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Tehran issues Nowruz declaration

The second International Nowruz Celebrations has wrapped up in Iran with a declaration of peace, justice and compassion for the people of the world.

The festivities were held at Tehran’s Vahdat Hall on March 27, hosting top officials from Persian-speaking countries.

Iranian President Mahmoud Ahmadinejad attended the event, along with his counterparts from Tajikistan, Armenia, Iraq, Turkmenistan and Afghanistan.

Kyrgyz First Deputy Prime Minister Omurbek Babanov, Qatari Crown Prince Sheikh Tamim bin Hamad Al-Thani and Omani Foreign Minister Youssef bin Alawi bin Abdullah were also among this year’s guests.

Participants also issued a Nowruz declaration at the end of the event calling on the people of the region to commemorate the ancient tradition of celebrating the Persian New Year and concentrate their efforts in promoting Nowruz traditions through cultural, artistic, scientific and educational programs.

The 9-article declaration also calls on UNESCO Director General to take necessary measures for the development of an appropriate mechanism to facilitate the implementation of Tehran’s Nowruz declarations.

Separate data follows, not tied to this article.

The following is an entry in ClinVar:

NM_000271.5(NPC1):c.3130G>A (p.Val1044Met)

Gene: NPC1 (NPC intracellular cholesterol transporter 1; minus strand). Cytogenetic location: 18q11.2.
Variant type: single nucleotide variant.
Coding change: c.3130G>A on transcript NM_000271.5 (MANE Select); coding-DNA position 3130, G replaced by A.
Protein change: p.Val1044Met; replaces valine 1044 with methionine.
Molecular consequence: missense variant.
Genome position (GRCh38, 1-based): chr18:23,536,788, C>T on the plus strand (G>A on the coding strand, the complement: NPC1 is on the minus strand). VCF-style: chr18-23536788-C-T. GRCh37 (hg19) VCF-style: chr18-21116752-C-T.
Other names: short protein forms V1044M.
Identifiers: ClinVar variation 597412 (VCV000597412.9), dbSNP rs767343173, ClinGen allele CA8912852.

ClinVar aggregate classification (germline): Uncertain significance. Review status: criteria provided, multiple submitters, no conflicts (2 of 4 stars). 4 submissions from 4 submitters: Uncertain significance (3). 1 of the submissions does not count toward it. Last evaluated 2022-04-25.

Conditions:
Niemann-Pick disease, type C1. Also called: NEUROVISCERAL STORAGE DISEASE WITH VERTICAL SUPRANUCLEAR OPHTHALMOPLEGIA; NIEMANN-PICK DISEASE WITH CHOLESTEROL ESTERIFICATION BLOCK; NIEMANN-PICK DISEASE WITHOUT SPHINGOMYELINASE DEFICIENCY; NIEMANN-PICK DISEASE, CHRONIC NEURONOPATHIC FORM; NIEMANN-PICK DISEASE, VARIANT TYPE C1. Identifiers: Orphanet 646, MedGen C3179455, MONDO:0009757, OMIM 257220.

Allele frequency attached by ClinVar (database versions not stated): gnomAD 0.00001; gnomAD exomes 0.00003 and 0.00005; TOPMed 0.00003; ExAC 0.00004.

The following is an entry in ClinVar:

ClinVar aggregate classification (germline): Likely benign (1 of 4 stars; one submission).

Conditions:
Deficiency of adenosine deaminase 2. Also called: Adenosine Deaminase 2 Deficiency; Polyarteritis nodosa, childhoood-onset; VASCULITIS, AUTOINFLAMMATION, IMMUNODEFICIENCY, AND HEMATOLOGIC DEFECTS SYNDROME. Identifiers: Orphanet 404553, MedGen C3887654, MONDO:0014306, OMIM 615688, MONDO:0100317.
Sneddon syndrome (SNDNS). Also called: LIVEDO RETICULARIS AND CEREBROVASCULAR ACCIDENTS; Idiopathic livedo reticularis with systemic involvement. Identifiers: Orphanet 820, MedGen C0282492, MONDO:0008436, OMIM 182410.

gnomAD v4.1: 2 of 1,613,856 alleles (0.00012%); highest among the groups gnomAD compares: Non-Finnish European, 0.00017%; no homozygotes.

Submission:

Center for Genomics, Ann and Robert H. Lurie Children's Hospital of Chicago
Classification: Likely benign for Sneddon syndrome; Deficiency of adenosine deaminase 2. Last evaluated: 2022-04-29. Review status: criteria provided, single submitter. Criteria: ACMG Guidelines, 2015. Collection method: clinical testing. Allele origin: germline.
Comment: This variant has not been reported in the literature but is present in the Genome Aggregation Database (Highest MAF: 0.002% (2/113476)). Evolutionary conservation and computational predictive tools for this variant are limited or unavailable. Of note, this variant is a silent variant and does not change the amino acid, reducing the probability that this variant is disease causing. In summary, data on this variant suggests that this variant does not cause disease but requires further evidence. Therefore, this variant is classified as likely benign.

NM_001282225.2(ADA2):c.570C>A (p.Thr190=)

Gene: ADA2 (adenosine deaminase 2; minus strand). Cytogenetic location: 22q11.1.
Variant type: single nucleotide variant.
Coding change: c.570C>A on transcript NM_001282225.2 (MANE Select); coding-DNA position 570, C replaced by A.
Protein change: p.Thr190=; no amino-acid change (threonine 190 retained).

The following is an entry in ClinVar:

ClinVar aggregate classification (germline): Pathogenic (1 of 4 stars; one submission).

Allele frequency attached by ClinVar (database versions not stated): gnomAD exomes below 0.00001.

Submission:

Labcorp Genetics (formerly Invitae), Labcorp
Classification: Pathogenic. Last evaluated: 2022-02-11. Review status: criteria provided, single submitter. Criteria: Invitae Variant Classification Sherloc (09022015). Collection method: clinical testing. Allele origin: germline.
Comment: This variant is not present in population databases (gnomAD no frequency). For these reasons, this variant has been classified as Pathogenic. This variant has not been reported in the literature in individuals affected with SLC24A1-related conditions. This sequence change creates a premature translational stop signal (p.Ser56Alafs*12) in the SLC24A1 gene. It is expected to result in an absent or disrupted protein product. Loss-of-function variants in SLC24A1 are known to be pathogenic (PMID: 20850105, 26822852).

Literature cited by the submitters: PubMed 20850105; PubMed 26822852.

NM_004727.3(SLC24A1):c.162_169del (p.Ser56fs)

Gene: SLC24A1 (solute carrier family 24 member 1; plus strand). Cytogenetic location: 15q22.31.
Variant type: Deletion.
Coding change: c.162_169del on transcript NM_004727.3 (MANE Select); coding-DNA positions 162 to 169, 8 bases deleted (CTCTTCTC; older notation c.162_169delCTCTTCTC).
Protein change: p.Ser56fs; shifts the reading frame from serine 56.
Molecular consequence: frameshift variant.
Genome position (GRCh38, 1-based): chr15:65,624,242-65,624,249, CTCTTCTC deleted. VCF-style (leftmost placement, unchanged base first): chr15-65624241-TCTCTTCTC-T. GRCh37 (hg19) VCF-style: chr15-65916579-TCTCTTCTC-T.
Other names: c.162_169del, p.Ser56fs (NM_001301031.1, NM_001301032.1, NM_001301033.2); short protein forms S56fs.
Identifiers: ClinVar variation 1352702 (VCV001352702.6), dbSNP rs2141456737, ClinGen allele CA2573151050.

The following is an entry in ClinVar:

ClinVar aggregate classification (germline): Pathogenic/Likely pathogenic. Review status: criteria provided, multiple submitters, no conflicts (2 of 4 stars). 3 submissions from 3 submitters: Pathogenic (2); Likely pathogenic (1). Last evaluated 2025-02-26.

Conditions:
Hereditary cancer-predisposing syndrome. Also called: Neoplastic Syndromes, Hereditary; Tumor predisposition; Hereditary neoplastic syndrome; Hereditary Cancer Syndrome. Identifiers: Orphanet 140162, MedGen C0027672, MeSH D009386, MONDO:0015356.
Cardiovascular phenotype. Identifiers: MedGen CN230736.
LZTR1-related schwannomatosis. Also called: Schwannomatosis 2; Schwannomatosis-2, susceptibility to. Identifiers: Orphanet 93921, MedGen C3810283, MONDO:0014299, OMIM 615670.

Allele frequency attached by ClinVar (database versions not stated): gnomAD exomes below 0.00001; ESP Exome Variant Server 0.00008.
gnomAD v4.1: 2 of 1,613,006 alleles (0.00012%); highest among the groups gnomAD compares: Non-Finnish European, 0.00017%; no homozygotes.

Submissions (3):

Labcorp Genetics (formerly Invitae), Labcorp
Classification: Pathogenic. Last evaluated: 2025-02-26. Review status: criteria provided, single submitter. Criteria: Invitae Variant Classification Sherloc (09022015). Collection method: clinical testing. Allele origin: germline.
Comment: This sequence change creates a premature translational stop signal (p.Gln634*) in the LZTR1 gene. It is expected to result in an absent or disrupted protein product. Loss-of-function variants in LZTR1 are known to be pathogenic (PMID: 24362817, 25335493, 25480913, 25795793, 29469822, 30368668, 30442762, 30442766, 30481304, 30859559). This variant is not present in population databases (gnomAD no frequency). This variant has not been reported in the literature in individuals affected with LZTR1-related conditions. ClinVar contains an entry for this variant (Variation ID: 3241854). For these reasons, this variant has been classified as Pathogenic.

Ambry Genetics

Participants agreed to establish a ‘Group of Prominent Figures’ including poets and scholars to draft a ‘Nowruz Document’ and submit it during the opening session of the Third International Nowruz Celebrations.

They also extended their sympathies to the victims of Japan’s earthquake and tsunami and their families as well as the martyrs of the recent uprising in the Middle East and North Africa.

Tajik President Emomali Rahman offered to host the 3rd International Nowruz Celebrations in March 2012.

Organized by Iran’s Presidential Office, Cultural Heritage, Handicrafts and Tourism Organization, Ministry of Culture and Islamic Guidance, and Foreign Ministry, the second International Nowruz Celebrations were held to commemorate Nowruz as the cultural and spiritual heritage of Iran and the neighboring countries which celebrate the Persian New Year.

Nowruz, which coincides with the first day of spring on the solar calendar, is mostly celebrated in Iran, Afghanistan, Azerbaijan, India, Kyrgyzstan, Tajikistan, Pakistan, Turkey and Uzbekistan.

The International Day of Nowruz was registered on the UNESCO List of the Intangible Cultural Heritage of Humanity on February 23, 2010.

During Nowruz, Iranians set the Haft Seen as an expression of their traditional, spiritual, and social values.

Haft Seen is a table containing seven items starting with the phonemic Farsi equivalent of the English letter ‘S’ or ‘Seen.’ Sabzeh (freshly grown greens), Samanu (sweet wheat paste), Senjed (jujube), Seeb (apple), Seer (garlic), Somagh (sumac), and Sekeh (coin), are among items that begin with the Farsi letter Seen.

The items are believed to bring health, love, beauty and fertility in the coming year.

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